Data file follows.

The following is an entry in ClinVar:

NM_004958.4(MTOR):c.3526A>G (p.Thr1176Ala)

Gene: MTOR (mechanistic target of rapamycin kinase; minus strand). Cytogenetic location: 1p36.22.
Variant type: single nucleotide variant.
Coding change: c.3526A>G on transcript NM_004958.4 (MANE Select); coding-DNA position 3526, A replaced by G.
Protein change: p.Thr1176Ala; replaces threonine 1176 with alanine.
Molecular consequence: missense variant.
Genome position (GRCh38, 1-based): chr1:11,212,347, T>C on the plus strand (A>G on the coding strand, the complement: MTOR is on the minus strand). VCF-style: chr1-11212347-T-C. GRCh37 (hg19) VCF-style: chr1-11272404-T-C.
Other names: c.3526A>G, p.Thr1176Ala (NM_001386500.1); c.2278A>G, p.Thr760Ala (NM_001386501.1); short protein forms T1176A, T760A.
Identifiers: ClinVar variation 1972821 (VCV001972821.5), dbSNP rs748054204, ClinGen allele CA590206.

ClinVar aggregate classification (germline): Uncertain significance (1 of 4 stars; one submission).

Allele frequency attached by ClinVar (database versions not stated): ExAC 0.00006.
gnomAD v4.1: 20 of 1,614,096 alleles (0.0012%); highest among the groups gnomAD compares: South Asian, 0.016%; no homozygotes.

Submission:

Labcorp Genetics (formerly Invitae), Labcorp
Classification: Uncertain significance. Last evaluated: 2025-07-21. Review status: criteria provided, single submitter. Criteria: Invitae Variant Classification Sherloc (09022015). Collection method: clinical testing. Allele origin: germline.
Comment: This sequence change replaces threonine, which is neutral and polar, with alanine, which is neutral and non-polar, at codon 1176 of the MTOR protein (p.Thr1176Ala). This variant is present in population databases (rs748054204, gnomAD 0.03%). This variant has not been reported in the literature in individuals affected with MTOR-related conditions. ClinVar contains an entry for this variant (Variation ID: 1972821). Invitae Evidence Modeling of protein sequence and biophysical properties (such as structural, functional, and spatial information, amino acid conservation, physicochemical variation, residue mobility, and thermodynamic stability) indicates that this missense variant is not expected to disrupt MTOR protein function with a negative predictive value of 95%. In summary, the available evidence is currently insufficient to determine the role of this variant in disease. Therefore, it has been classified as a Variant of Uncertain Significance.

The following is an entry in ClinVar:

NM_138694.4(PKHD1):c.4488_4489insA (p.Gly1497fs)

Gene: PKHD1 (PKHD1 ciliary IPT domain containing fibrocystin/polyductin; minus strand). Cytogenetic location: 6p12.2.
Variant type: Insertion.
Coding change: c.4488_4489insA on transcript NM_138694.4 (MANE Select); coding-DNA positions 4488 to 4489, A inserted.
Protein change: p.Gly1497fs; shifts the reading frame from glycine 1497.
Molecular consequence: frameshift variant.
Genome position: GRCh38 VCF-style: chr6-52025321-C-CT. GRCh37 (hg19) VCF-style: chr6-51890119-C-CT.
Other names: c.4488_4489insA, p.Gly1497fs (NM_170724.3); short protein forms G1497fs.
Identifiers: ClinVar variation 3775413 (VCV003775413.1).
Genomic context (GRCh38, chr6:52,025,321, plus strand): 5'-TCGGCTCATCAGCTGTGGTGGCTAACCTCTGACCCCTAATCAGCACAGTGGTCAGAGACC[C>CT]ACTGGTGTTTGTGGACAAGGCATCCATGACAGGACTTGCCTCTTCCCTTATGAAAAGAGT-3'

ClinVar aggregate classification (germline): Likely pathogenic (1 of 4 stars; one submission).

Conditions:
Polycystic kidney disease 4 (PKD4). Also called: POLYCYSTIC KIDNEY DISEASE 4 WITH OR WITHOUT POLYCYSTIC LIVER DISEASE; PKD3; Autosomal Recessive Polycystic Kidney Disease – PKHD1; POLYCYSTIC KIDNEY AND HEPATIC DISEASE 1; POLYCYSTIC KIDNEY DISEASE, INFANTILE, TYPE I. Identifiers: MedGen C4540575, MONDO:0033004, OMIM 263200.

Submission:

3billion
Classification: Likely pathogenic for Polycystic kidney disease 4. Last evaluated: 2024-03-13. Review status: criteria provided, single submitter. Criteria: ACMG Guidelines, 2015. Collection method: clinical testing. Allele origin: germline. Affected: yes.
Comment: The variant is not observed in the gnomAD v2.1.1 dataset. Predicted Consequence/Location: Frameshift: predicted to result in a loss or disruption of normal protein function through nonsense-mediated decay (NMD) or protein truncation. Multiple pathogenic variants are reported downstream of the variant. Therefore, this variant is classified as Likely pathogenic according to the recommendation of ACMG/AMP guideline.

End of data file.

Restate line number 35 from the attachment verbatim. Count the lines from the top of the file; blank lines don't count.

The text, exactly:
Comment: The variant is not observed in the gnomAD v2.1.1 dataset. Predicted Consequence/Location: Frameshift: predicted to result in a loss or disruption of normal protein function through nonsense-mediated decay (NMD) or protein truncation. Multiple pathogenic variants are reported downstream of the variant. Therefore, this variant is classified as Likely pathogenic according to the recommendation of ACMG/AMP guideline.